With the 2008 financial collapse and the subsequent Great Recession, Americans stopped believing in the American dream. Still, liberals ignored the undeniable fact that the gigantic losses incurred by the quasi-criminal financial sector were cynically transferred onto the shoulders of a working class they thought no longer mattered. Bernie Sanders understood the challenge of identity politics. In 2016 Sanders argued that while fighting to advance the rights of African-Americans, women, LGBT individuals, immigrants, and other marginalized groups, that those fights cannot be won without advancing the material interests of the working class, because “our rights and economic lives are intertwined.” The Democratic movers and shakers did not hear him warn of the need for economic populism in tandem with identity politics. The elites’ readiness to ignore widening class divisions, and to replace it with class-blind identity politics, was the greatest gift to toxic populism.

Class and class struggle has returned to political controversy in today’s late capitalism, thanks to neoliberalism’s dismantling of the welfare state and the cruel, remorseless exploitation of the underclasses in both the advanced world and abroad. The right-wing populist upsurge of today is clearly all about class and class struggle. Class struggle is central to the right-wing populist upsurge as its leaders attempt to capture the discontent of the underclass and lead it into a right-wing political project (where you find echoes of fascism). Donald Trump is a symptom of a new kind of class warfare raging at home and abroad. Class wars in America are disguised as culture wars. Where the culture wars of the last several decades were fought over sexuality, religion and family, today’s culture wars offer a new set of cultural battles linked with shifting economic circumstances, including globalization, immigration and the changing boundaries of legitimate pluralism.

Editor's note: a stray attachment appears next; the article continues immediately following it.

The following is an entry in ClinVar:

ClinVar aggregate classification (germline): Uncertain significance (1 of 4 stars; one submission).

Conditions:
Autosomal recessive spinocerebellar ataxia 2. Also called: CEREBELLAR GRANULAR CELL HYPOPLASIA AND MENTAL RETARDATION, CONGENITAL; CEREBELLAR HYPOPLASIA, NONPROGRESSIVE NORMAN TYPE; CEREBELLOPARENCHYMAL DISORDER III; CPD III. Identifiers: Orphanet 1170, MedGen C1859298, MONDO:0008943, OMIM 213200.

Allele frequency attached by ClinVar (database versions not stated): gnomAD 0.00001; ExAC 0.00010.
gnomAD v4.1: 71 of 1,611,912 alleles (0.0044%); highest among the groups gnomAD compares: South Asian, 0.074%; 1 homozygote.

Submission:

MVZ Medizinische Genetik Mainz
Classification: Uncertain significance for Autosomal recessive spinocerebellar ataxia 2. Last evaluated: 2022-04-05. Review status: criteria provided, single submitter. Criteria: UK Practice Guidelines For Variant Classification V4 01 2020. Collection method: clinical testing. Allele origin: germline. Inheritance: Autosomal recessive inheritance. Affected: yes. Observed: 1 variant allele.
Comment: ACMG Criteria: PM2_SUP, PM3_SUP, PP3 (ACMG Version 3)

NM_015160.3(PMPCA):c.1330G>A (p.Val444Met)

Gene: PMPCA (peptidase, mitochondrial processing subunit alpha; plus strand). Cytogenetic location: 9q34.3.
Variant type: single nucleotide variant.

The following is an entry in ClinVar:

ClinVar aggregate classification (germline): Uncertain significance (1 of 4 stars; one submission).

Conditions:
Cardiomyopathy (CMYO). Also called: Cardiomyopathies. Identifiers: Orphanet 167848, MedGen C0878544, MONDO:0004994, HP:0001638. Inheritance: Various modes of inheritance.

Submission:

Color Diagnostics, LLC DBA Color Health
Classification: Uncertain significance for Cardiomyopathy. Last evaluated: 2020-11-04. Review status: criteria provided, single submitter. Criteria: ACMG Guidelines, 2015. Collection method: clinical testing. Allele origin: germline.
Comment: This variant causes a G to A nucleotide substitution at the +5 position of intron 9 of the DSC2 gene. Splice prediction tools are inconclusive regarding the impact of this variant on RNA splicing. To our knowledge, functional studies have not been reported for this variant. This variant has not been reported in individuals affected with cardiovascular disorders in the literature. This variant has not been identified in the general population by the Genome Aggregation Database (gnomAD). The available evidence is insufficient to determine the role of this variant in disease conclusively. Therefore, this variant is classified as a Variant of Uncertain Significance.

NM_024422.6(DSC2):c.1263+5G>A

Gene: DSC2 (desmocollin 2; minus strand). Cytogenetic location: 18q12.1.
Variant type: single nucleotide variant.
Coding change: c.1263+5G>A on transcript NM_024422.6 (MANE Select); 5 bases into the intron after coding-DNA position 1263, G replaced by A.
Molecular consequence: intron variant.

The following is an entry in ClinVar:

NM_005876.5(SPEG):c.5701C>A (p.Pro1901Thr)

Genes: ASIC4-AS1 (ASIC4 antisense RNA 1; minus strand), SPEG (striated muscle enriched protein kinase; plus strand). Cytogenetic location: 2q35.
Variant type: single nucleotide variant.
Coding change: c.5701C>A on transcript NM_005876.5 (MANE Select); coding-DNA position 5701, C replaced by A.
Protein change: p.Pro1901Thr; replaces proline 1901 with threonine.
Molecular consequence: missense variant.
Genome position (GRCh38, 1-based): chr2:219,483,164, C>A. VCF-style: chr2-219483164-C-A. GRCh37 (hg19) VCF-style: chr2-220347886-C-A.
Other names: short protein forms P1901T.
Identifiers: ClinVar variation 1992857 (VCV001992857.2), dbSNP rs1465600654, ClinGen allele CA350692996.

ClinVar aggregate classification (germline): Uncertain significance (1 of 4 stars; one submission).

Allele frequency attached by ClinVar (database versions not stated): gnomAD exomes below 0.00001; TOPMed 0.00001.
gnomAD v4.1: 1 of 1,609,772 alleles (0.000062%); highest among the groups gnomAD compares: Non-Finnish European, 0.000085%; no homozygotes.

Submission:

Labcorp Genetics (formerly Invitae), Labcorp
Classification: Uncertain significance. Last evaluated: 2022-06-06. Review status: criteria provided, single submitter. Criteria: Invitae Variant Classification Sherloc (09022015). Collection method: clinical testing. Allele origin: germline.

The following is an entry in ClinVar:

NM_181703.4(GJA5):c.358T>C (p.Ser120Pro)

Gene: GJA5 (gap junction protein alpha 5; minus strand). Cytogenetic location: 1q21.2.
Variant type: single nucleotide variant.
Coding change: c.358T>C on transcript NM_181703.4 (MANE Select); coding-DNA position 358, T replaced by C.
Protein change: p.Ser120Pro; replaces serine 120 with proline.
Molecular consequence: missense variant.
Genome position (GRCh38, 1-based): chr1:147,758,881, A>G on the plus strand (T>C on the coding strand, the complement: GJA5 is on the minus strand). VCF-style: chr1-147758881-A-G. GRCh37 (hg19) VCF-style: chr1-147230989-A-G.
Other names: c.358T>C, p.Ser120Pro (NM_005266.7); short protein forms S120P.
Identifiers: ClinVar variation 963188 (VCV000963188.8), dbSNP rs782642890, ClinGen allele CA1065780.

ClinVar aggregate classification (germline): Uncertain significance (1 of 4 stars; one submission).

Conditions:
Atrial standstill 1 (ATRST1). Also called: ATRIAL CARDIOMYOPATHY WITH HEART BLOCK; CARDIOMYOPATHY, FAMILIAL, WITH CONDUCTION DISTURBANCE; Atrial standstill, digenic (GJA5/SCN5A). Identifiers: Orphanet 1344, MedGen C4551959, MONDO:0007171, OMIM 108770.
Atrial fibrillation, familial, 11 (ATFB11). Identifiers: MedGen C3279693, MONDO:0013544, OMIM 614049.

Francis Fukuyama reports today’s polarization is the result of identity politics. For the most part, economic issues defined twentieth-century politics. On the left, politics is centered on workers, trade unions, social welfare programs, and redistributive policies. The right, by contrast, was primarily interested in reducing the size of government and promoting the private sector. Politics today, however, is defined less by economic or ideological concerns than by questions of identity. Now, in many democracies, the left focuses less on creating broad economic equality and more on promoting the interests of a wide variety of marginalized groups, such as ethnic minorities, immigrants and refugees, women, and LGBT people. The right, meanwhile, has redefined its core mission as the patriotic protection of traditional national identity, which is often explicitly connected to race, ethnicity, or religion. Identity politics has become an ideology that explains much of what is going on in global affairs.1